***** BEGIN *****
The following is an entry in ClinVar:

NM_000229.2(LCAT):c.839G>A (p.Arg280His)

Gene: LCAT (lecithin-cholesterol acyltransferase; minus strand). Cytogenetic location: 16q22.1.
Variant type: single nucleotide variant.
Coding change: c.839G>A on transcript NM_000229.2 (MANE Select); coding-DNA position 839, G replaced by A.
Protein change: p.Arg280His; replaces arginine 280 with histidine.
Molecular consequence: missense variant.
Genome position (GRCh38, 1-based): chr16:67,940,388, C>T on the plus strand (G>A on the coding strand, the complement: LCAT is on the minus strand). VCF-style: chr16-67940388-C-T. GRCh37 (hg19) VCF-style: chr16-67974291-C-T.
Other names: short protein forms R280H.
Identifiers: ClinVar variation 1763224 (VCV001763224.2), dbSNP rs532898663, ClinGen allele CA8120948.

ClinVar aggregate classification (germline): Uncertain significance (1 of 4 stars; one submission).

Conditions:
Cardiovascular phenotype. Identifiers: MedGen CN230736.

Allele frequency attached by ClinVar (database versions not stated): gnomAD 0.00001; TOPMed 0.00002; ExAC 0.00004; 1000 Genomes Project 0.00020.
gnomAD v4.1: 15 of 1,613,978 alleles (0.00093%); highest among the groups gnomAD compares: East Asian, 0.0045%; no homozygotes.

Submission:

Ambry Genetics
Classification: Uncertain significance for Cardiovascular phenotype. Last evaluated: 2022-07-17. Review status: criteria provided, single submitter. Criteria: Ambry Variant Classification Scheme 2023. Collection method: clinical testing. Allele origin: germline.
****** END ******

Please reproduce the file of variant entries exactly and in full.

The following is an entry in ClinVar:

NM_000229.2(LCAT):c.839G>A (p.Arg280His)

Gene: LCAT (lecithin-cholesterol acyltransferase; minus strand). Cytogenetic location: 16q22.1.
Variant type: single nucleotide variant.
Coding change: c.839G>A on transcript NM_000229.2 (MANE Select); coding-DNA position 839, G replaced by A.
Protein change: p.Arg280His; replaces arginine 280 with histidine.
Molecular consequence: missense variant.
Genome position (GRCh38, 1-based): chr16:67,940,388, C>T on the plus strand (G>A on the coding strand, the complement: LCAT is on the minus strand). VCF-style: chr16-67940388-C-T. GRCh37 (hg19) VCF-style: chr16-67974291-C-T.
Other names: short protein forms R280H.
Identifiers: ClinVar variation 1763224 (VCV001763224.2), dbSNP rs532898663, ClinGen allele CA8120948.

ClinVar aggregate classification (germline): Uncertain significance (1 of 4 stars; one submission).

Conditions:
Cardiovascular phenotype. Identifiers: MedGen CN230736.

Allele frequency attached by ClinVar (database versions not stated): gnomAD 0.00001; TOPMed 0.00002; ExAC 0.00004; 1000 Genomes Project 0.00020.
gnomAD v4.1: 15 of 1,613,978 alleles (0.00093%); highest among the groups gnomAD compares: East Asian, 0.0045%; no homozygotes.

Submission:

Ambry Genetics
Classification: Uncertain significance for Cardiovascular phenotype. Last evaluated: 2022-07-17. Review status: criteria provided, single submitter. Criteria: Ambry Variant Classification Scheme 2023. Collection method: clinical testing. Allele origin: germline.